Bird Watching too is not free from assertion ….it is noted that certain birds are only identified by their silhouetted flight profile and one may not see them rested on a branch or sitting on a nest in one's lifetime.
Two such birds have lingered my memory until recent. The Indian Swiftlet [Collocalia uniclor] and the Brown-backed Needle Tail [Hirundapus giganteus] seen just once in September 2, 2002 in the Sinharaja Forest Reserve Sri Lanka ; just five birds wheeling overhead, silhouetted against a gloomy sky. Never to have seen them anywhere since.
Unlike the Needle Tail; the Indian Swiftlet is a common occurrence all over Sri Lanka and more commoner in the hills. It was also known as the Indian Edible Nest Swift, until the species was split taxonomically. The species occurring in the Andamans and the Nicobars are now named the Edible-nest Swiftlet [Collocalia fuciphaga] while those occurring in the Western Ghats, the Islets on the Malabar coast and Sri Lanka the Indian Swiftlet.
It should be noted that the name change does not indicate the Indian Swiftlet is free from its nest being harvested by man. However it is the East Asian species that is vulnerable and declared endangered as its nest is harvested by man through superstition for its aphrodisiac properties. The refined and processed nest fibers turned into a soup fetches high price and is in high demand.
There has been instances where the Sri Lankan customs detecting nest fibers from Sri Lanka being exported to East Asia, but it is said to be of poor quality to those of East Asia.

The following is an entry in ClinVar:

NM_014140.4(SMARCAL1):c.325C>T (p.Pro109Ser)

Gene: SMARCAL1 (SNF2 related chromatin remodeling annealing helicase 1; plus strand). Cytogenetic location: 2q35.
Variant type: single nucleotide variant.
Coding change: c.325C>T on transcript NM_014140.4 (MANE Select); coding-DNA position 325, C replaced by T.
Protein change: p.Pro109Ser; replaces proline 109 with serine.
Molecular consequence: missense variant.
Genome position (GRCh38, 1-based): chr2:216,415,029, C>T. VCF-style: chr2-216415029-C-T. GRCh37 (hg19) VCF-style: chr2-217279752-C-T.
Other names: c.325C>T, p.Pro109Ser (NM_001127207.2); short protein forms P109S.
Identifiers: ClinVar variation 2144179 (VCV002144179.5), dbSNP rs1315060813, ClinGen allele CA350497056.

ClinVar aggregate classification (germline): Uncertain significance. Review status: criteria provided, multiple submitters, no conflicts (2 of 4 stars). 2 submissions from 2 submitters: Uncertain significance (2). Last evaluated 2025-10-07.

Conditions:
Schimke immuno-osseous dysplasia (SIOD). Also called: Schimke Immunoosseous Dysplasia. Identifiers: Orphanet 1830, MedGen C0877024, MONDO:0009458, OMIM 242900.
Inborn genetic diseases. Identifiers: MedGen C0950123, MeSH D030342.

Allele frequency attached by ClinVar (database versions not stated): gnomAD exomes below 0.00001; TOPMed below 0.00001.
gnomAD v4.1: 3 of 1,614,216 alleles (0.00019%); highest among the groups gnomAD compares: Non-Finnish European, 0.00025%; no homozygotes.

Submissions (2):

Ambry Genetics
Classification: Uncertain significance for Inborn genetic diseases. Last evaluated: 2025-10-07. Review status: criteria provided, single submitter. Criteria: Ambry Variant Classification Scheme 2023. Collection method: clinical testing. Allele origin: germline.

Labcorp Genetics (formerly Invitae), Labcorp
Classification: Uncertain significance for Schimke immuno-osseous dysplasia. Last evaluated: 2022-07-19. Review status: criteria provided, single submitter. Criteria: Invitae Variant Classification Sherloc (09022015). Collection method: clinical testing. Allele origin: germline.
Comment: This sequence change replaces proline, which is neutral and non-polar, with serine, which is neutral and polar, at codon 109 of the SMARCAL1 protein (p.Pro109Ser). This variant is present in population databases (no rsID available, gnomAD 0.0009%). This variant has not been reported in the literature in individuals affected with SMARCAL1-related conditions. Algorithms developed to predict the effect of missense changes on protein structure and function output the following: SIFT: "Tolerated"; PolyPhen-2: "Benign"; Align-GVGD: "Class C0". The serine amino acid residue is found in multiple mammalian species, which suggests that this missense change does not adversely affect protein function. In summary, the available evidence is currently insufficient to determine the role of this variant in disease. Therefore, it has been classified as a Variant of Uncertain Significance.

I was lucky way back in May 2012, to have run into a nesting colony of the resident Indian Swiftlet while hiking in the hill country and was able to photograph a few birds sitting on their nests. They are said to re-use the nests which compensate with time taken to make them anew to the time spent sitting on them, as their feeding and drinking habit is always while on the wing.
It is for this reason that the Sri Lankan folklore suggest that seeing swifts in large numbers in a cloud laden sky predicts on coming rain. Many swift species drink on the wing and is said to survive prolonged drought.
On the other hand identifying Needle Tails has its difficulties as well. The needles or extended spines on the tail feathers are seen only when the bird turns in flight and the bird being at close range; so identifying silhouettes is as difficult as identifying persons by shadows.